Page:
Chinas stock crisis bodes well for gold as bank predicts 27% plunge

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Is it safe to come out yet after this weeks carnage in the Chinese stock market? Not according to at least one major investment bank. And if Chinas economic woes persist, look for a potential resurgence in gold demand from the citizens of the worlds most populous country.

The Shanghai Composite stock index could lose 27% by the time 2016 is over, thanks to slowing growth and major debt, predicts Bank of America Merrill Lynchs head of Chinese equity strategy, David Cui.

High risk of credit crunch: Historically, any country that grew debt this fast inevitably ran into financial-system problems, including currency devaluation, banking recap, and high inflation, and we do not expect China to be an exception, said Cui. We believe that the government had maintained system stability over the past few years by allowing various implicit guarantees to get firmly entrenched, which has made the financial system fragile.

Cui expects further financial instability to manifest itself in the form of a combination of RMB devaluation, debt write-off and banking sector re-cap and possibly high inflation. Given the sizeable and unstable shadow banking sector in China and the potential of capital flight, we also think the risk of a credit crunch developing in China is high.

Battered investors swear off stocks: If this is just the beginning of turbulence in the Chinese stock market in 2016, then gold could gain in allure as Chinas gun-shy neophyte investors return to what they know as a traditional safe haven: bullion bars, coins, and jewelry.

According to one Associated Press story, Chinese investors are already getting frazzled as their equity investments sour. I do not want to invest anymore, one citizen complained. This is just too miserable. It hurts, emotionally, a lot.

Battered by market gyrations, Chinese small investors are swearing off stocks, the AP noted. Despite a rebound in prices from their August lows, no significant new money from small investors has flowed into stocks.

They have either no more money to invest or they just dont want to invest anymore, said Guo Yanhong of Founder Securities.

Global economy is slowing: In contrast to stock investing, gold has been a culturally important form of saving and investing in China for thousands of years. No doubt the Chinese will be holding onto their yellow metal a bit more tightly this year if Bank of Americas forecast pans out.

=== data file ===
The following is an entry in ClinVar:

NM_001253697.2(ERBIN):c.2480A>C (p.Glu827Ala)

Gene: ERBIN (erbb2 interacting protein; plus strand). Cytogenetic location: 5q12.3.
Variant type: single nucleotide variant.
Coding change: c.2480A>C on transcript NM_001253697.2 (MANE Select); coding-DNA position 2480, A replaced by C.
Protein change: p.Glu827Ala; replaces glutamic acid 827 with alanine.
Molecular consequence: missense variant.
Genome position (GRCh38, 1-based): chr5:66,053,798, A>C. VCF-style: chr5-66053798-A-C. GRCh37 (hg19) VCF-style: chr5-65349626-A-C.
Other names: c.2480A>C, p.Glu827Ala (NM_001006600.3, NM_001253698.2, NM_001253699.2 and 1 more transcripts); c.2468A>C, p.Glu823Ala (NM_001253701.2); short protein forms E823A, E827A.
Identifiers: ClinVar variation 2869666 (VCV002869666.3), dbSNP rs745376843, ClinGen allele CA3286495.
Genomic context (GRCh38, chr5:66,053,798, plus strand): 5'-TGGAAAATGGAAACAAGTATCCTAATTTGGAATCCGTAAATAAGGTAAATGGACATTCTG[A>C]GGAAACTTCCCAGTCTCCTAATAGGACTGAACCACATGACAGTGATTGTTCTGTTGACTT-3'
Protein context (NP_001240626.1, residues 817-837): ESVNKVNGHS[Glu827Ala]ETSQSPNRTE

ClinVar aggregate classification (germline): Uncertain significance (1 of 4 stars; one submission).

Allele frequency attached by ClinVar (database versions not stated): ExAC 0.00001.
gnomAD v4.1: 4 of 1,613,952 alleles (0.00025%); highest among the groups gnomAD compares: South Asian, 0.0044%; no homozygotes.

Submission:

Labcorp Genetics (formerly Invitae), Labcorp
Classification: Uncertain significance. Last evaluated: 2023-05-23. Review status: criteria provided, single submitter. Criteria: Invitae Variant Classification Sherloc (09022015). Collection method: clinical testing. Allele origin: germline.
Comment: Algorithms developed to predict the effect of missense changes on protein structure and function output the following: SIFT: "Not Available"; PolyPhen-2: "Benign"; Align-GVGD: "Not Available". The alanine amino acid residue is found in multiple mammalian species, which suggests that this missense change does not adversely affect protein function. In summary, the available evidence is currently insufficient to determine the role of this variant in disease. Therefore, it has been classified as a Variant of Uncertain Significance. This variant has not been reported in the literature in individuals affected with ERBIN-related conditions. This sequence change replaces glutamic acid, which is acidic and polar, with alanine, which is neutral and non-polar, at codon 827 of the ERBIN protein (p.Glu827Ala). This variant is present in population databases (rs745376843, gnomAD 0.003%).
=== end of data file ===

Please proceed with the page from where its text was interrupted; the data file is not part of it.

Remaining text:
Western investors should be paying attention, too, because according to The Lindsey Groups chief market analyst, Peter Boockvar, the Chinese stock correction is sending a dire message about the U.S. economy.

The Chinese economy has been slowing for years, but its a wakeup call to the markets that the U.S. economy is slowing down, the global economy is slowing down, and central bankers are losing their effectiveness in propping things up, Boockvar told CNBC.

Bottom could be in for gold: If the stock bear takes hold, where should investors turn? Investors have to go to whats already been beaten up, and commodities are now 4 years into a bear market. I believe that the drop in oil last year was the last phase of the bear market, Boockvar said.

If what we saw yesterday in the markets is a precursor to more, the Fed, I dont see them raising rates again. Therefore, the dollar strength is not there, commodities may get a bottom from that, gold and silver will be a big beneficiary of that. Theyve had a rough four years, and I think the bottom is in.

Meanwhile, China is making clear that the foreign banks it invited to participate in its bullion markets had better buy into its yuan-denominated benchmark fix this April or else they will be effectively banned from using their import licenses to bring gold into the mainland. Those banks are the Australia and New Zealand Banking Group, HSBC, and Standard Chartered.